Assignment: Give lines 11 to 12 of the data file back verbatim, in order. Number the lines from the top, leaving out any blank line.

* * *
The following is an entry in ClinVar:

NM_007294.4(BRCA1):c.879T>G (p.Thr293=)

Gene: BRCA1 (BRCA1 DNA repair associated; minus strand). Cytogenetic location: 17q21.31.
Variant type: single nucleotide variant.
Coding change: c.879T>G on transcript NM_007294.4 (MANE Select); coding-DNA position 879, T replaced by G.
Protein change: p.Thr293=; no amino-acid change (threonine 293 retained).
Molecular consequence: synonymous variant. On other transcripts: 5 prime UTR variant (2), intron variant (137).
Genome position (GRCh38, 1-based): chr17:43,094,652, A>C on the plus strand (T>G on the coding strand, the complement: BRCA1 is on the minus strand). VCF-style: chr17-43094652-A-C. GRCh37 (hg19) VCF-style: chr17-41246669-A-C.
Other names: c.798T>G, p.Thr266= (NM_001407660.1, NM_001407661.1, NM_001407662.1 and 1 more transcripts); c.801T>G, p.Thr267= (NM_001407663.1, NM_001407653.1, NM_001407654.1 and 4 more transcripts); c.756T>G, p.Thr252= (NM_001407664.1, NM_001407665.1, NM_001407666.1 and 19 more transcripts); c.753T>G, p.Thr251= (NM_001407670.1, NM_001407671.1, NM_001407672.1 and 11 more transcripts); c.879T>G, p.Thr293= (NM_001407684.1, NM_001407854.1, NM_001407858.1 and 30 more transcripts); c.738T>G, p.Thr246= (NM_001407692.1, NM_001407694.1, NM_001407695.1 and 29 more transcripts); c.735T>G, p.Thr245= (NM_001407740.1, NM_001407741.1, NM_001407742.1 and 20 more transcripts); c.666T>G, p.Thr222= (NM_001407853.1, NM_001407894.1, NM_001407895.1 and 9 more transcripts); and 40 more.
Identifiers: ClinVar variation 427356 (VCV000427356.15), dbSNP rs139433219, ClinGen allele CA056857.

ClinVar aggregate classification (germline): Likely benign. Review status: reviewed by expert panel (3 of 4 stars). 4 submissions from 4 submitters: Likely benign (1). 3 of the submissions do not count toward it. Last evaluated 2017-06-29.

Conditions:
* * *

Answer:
ClinVar aggregate classification (germline): Likely benign. Review status: reviewed by expert panel (3 of 4 stars). 4 submissions from 4 submitters: Likely benign (1). 3 of the submissions do not count toward it. Last evaluated 2017-06-29.

Conditions: